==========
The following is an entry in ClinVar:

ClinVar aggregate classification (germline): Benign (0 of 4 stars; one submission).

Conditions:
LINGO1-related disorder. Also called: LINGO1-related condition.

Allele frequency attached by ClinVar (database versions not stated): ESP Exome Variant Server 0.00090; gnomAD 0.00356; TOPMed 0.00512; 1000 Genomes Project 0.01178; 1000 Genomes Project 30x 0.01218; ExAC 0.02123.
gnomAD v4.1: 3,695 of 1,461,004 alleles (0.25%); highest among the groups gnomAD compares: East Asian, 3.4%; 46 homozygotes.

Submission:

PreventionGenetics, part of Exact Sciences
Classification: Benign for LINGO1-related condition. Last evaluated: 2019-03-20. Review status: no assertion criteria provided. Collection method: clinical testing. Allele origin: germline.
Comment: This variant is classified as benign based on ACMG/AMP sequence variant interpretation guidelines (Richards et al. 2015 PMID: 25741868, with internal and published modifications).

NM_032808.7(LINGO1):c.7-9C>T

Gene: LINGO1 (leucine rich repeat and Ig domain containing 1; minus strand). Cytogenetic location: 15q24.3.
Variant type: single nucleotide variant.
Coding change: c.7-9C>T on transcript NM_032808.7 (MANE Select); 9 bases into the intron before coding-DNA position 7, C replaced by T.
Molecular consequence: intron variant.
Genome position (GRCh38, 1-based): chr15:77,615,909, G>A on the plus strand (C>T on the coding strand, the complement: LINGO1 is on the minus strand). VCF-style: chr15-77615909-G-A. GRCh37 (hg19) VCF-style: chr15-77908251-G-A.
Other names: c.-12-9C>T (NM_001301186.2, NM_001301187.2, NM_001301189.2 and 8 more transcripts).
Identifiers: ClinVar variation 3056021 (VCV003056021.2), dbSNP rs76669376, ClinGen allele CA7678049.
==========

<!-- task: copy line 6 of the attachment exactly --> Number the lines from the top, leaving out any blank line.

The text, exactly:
gnomAD v4.1: 3,695 of 1,461,004 alleles (0.25%); highest among the groups gnomAD compares: East Asian, 3.4%; 46 homozygotes.